Originally Posted by Maris:
With the proviso that "digital photography" isn't photography at all, it's "digital picture-making"
For thousands of years the only light sensitive surface available was the megapixel sensor lying in the back of the eye that we now call the retina. All realist paintings and drawings start with this megapixel sensor intercepting the real optical image furnished by the eye-lens and cornea. The retina then transduces the image into a data stream that gets stored in memory. This memory is processed in the brain and is finally output in the form of a picture laid down by a mark-making device. The traditional "mark-making device" was a human hand pushing a paint brush or pencil.
Digital picture-making offers an exactly analogous workflow to traditional painting and drawing. The separate roles of lens, megapixel sensor, transducer, data stream, memory, processing, and mark-making device match exactly.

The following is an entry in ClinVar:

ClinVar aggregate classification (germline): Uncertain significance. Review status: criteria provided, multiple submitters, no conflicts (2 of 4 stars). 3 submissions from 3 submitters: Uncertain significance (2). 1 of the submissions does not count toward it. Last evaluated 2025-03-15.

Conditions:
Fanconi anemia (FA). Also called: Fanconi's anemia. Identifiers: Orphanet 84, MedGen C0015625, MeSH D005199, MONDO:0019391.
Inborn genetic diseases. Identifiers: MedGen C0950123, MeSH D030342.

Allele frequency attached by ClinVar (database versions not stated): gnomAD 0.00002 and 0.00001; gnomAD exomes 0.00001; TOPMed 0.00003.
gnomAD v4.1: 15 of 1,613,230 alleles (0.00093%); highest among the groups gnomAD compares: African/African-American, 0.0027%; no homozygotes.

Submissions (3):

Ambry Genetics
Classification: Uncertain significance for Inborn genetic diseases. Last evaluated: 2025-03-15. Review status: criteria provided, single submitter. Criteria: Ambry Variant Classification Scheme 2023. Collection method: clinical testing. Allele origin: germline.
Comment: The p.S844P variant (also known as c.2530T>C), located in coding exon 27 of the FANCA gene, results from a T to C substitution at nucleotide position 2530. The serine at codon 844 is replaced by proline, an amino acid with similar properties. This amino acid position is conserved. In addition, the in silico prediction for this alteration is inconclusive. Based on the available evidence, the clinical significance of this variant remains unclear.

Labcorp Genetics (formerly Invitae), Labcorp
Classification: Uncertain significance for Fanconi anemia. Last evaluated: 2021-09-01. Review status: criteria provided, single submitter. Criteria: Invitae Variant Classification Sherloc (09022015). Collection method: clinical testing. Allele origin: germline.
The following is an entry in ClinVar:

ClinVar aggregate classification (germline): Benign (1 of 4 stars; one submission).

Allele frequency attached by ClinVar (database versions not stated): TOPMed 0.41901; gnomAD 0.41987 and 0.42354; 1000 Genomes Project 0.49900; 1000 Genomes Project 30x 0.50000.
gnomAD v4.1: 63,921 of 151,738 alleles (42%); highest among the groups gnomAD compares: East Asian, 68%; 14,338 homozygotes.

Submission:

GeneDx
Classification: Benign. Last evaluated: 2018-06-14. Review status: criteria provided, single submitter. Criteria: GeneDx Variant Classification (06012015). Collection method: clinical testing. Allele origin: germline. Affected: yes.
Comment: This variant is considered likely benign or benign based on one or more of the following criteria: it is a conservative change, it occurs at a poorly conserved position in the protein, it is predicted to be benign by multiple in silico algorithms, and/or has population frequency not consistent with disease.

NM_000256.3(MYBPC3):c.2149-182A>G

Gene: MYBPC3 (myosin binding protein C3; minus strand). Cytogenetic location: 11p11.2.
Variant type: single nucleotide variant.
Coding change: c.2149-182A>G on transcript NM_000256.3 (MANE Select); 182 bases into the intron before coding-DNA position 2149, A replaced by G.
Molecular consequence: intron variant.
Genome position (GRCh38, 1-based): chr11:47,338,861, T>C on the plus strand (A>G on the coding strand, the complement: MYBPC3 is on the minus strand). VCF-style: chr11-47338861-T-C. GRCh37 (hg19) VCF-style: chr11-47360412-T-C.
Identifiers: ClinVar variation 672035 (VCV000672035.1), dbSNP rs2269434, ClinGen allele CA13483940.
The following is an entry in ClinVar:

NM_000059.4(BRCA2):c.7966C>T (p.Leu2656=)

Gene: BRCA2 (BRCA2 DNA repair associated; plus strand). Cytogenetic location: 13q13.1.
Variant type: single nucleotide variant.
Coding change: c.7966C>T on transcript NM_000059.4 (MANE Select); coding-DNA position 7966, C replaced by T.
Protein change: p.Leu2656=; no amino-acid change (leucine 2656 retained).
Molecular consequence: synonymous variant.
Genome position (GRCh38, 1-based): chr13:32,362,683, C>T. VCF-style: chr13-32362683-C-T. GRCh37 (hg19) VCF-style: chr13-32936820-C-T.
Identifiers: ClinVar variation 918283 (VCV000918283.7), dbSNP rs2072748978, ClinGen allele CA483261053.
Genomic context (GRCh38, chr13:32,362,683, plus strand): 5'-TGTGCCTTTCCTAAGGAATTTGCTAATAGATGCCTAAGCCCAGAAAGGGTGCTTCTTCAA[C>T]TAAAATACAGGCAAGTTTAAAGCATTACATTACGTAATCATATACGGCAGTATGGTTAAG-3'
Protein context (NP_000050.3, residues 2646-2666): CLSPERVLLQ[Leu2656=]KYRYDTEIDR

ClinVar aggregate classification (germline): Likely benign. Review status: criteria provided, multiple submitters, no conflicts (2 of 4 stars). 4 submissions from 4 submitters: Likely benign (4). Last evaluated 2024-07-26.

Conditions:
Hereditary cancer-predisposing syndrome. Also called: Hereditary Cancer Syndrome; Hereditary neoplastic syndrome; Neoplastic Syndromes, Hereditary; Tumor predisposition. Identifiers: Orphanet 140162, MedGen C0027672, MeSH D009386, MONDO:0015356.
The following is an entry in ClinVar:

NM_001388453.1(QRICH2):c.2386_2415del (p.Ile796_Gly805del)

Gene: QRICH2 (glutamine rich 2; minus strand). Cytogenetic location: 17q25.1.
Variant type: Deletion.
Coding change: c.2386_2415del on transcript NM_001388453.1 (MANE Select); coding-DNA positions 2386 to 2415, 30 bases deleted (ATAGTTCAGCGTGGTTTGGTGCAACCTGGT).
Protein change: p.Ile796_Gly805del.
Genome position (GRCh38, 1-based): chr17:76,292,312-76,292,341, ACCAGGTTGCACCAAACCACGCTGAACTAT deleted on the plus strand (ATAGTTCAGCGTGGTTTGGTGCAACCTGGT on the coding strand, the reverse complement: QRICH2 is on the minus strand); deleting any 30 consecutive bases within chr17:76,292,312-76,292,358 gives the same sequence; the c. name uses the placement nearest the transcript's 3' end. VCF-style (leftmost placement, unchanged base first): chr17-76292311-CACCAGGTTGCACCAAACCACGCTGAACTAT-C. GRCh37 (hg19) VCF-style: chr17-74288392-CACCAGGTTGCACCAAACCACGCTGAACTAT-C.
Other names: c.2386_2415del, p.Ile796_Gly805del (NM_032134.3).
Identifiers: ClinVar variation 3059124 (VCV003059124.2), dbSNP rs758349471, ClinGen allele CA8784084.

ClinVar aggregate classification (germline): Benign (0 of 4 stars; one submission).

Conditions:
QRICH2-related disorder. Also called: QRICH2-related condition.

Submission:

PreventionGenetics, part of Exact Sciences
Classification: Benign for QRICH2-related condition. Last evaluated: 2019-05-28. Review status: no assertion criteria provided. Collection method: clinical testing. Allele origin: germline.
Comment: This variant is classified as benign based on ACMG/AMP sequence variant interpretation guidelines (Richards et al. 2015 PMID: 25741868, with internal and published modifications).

Making pictures out of light sensitive substances, photography in its true sense, is radically different! The photographic sensor is changed by the penetration of light and becomes, in situ, the picture itself. In particular there are no pixels in photography, no transducers, no data streams, no memories, no data processing, and no mark-makers. A photograph bears a physical and indexical relationship to its subject in the same way a footprint in a beach bears a physical and indexical relationship to the foot that made it.
Photography, and indeed fine-art photography, is forever secure if its unique qualities are never muddled with those of drawing, painting, or digital.